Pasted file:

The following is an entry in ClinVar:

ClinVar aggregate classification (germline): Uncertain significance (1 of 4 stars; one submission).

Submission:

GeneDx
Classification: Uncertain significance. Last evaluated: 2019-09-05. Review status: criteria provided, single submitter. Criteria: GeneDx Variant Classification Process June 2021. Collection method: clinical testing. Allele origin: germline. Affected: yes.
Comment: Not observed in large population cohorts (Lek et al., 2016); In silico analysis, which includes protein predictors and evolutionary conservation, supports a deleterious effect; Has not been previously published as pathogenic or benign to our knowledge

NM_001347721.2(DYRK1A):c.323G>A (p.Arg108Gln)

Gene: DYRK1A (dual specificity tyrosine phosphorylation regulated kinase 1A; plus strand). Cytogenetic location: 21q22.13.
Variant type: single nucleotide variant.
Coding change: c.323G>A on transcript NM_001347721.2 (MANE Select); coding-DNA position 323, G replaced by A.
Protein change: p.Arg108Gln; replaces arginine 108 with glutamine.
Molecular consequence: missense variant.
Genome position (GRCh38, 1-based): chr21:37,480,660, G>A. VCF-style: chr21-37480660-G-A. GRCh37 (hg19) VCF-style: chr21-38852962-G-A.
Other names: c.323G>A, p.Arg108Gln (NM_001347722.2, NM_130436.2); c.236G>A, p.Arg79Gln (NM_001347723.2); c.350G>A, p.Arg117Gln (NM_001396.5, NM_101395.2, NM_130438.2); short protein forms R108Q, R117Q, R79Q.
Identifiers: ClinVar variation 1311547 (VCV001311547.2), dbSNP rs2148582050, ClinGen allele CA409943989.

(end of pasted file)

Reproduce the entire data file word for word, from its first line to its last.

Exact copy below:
The following is an entry in ClinVar:

ClinVar aggregate classification (germline): Uncertain significance (1 of 4 stars; one submission).

Submission:

GeneDx
Classification: Uncertain significance. Last evaluated: 2019-09-05. Review status: criteria provided, single submitter. Criteria: GeneDx Variant Classification Process June 2021. Collection method: clinical testing. Allele origin: germline. Affected: yes.
Comment: Not observed in large population cohorts (Lek et al., 2016); In silico analysis, which includes protein predictors and evolutionary conservation, supports a deleterious effect; Has not been previously published as pathogenic or benign to our knowledge

NM_001347721.2(DYRK1A):c.323G>A (p.Arg108Gln)

Gene: DYRK1A (dual specificity tyrosine phosphorylation regulated kinase 1A; plus strand). Cytogenetic location: 21q22.13.
Variant type: single nucleotide variant.
Coding change: c.323G>A on transcript NM_001347721.2 (MANE Select); coding-DNA position 323, G replaced by A.
Protein change: p.Arg108Gln; replaces arginine 108 with glutamine.
Molecular consequence: missense variant.
Genome position (GRCh38, 1-based): chr21:37,480,660, G>A. VCF-style: chr21-37480660-G-A. GRCh37 (hg19) VCF-style: chr21-38852962-G-A.
Other names: c.323G>A, p.Arg108Gln (NM_001347722.2, NM_130436.2); c.236G>A, p.Arg79Gln (NM_001347723.2); c.350G>A, p.Arg117Gln (NM_001396.5, NM_101395.2, NM_130438.2); short protein forms R108Q, R117Q, R79Q.
Identifiers: ClinVar variation 1311547 (VCV001311547.2), dbSNP rs2148582050, ClinGen allele CA409943989.